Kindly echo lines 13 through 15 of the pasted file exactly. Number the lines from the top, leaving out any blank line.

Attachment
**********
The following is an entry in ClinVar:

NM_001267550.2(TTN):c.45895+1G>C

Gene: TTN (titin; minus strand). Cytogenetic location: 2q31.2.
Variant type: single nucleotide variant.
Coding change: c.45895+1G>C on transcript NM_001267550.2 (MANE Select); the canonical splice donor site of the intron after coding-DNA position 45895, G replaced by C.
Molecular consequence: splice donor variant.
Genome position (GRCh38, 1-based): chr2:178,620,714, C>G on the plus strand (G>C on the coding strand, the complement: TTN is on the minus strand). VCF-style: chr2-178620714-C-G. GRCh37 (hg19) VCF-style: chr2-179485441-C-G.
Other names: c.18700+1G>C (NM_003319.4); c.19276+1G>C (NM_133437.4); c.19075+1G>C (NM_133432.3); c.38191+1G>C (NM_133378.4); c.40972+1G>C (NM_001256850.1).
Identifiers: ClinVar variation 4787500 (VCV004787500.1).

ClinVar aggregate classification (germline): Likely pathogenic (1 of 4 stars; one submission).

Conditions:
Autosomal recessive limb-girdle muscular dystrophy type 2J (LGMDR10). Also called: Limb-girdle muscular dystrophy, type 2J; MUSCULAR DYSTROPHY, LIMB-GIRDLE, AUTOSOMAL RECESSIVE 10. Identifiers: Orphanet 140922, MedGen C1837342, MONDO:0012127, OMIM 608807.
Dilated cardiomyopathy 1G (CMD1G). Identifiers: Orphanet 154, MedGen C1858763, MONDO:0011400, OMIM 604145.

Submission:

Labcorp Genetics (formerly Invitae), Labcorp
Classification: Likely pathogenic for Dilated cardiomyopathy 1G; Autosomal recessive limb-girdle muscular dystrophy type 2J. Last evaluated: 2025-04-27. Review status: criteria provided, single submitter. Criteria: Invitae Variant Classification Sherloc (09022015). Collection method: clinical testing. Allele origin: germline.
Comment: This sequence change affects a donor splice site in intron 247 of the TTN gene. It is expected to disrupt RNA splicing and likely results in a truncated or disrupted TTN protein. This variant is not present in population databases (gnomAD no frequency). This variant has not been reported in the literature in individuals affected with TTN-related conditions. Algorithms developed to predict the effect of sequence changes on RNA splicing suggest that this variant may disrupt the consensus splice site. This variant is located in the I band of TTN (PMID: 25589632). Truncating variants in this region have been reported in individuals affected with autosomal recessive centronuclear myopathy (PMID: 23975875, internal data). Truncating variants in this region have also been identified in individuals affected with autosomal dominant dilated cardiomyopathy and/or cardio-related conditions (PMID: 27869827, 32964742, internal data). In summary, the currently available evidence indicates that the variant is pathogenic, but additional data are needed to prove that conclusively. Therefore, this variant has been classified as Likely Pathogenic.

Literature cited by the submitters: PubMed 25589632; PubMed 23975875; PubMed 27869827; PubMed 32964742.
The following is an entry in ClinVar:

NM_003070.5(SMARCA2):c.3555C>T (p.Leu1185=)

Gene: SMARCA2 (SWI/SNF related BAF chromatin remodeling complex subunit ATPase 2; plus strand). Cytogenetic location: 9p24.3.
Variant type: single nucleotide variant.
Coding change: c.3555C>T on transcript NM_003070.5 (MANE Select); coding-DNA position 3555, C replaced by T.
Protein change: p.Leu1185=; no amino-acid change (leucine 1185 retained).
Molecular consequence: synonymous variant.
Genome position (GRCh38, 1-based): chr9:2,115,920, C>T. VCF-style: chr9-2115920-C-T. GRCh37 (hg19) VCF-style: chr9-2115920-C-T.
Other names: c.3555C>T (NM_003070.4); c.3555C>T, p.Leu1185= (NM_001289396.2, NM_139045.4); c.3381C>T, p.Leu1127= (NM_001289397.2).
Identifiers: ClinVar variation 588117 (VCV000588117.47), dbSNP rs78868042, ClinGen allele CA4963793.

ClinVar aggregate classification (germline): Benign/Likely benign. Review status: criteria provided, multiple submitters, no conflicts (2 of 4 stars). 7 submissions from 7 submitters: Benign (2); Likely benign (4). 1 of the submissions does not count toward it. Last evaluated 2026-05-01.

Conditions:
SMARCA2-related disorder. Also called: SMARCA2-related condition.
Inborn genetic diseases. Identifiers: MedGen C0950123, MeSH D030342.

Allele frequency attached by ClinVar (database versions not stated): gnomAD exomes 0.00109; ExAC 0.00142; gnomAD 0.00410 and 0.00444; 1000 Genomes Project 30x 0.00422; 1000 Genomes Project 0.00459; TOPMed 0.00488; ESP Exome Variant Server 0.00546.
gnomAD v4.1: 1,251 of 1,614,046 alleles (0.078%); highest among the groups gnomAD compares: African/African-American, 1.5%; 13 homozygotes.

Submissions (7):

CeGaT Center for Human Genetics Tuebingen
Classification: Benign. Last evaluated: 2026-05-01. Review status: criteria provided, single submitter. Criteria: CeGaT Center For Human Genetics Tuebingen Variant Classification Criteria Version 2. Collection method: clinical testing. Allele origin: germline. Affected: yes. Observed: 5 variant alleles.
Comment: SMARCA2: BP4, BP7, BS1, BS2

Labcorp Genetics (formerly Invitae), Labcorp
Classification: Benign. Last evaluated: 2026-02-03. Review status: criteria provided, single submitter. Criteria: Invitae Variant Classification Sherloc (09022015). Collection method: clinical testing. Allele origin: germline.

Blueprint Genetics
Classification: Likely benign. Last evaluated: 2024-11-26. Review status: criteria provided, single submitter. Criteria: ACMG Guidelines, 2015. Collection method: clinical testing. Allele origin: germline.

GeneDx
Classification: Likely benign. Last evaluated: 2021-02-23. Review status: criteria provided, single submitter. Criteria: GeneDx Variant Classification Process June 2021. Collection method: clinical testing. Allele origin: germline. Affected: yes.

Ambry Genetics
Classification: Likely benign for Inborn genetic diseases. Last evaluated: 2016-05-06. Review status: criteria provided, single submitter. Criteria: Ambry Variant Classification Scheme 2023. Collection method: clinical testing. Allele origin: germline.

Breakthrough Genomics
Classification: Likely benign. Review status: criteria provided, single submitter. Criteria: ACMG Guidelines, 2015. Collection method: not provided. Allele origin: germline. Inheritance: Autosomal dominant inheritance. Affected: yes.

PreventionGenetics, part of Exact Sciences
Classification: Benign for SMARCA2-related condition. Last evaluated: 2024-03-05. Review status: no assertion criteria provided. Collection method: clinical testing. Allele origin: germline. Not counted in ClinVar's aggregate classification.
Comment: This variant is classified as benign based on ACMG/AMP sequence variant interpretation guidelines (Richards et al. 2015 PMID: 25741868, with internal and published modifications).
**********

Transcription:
Dilated cardiomyopathy 1G (CMD1G). Identifiers: Orphanet 154, MedGen C1858763, MONDO:0011400, OMIM 604145.

Submission:

Labcorp Genetics (formerly Invitae), Labcorp